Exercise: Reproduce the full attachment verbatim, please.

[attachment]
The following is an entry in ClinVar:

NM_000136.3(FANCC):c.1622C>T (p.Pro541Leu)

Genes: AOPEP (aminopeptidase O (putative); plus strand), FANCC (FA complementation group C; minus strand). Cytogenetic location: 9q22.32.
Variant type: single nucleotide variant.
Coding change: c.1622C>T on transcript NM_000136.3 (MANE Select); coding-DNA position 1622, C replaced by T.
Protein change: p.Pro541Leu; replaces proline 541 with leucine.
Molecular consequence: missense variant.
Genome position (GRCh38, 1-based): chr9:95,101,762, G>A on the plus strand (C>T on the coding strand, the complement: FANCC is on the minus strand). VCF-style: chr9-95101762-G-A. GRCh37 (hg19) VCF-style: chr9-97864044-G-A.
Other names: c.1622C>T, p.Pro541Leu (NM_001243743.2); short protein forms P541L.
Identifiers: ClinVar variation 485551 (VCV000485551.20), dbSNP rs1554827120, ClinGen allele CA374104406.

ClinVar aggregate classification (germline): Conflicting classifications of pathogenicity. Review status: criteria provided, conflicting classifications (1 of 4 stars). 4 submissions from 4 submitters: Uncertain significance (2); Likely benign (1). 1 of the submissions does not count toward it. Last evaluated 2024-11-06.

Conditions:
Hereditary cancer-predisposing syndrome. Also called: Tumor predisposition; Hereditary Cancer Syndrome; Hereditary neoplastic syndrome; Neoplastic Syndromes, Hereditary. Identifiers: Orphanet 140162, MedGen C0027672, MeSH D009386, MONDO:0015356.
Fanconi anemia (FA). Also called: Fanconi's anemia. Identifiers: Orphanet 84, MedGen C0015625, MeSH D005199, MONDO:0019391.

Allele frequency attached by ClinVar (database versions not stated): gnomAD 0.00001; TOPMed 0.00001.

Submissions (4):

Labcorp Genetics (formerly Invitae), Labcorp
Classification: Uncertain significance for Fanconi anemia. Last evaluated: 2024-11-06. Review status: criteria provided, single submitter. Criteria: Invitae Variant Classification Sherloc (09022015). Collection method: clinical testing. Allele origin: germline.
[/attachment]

The following is an entry in ClinVar:

NM_000136.3(FANCC):c.1622C>T (p.Pro541Leu)

Genes: AOPEP (aminopeptidase O (putative); plus strand), FANCC (FA complementation group C; minus strand). Cytogenetic location: 9q22.32.
Variant type: single nucleotide variant.
Coding change: c.1622C>T on transcript NM_000136.3 (MANE Select); coding-DNA position 1622, C replaced by T.
Protein change: p.Pro541Leu; replaces proline 541 with leucine.
Molecular consequence: missense variant.
Genome position (GRCh38, 1-based): chr9:95,101,762, G>A on the plus strand (C>T on the coding strand, the complement: FANCC is on the minus strand). VCF-style: chr9-95101762-G-A. GRCh37 (hg19) VCF-style: chr9-97864044-G-A.
Other names: c.1622C>T, p.Pro541Leu (NM_001243743.2); short protein forms P541L.
Identifiers: ClinVar variation 485551 (VCV000485551.20), dbSNP rs1554827120, ClinGen allele CA374104406.

ClinVar aggregate classification (germline): Conflicting classifications of pathogenicity. Review status: criteria provided, conflicting classifications (1 of 4 stars). 4 submissions from 4 submitters: Uncertain significance (2); Likely benign (1). 1 of the submissions does not count toward it. Last evaluated 2024-11-06.

Conditions:
Hereditary cancer-predisposing syndrome. Also called: Tumor predisposition; Hereditary Cancer Syndrome; Hereditary neoplastic syndrome; Neoplastic Syndromes, Hereditary. Identifiers: Orphanet 140162, MedGen C0027672, MeSH D009386, MONDO:0015356.
Fanconi anemia (FA). Also called: Fanconi's anemia. Identifiers: Orphanet 84, MedGen C0015625, MeSH D005199, MONDO:0019391.

Allele frequency attached by ClinVar (database versions not stated): gnomAD 0.00001; TOPMed 0.00001.

Submissions (4):

Labcorp Genetics (formerly Invitae), Labcorp
Classification: Uncertain significance for Fanconi anemia. Last evaluated: 2024-11-06. Review status: criteria provided, single submitter. Criteria: Invitae Variant Classification Sherloc (09022015). Collection method: clinical testing. Allele origin: germline.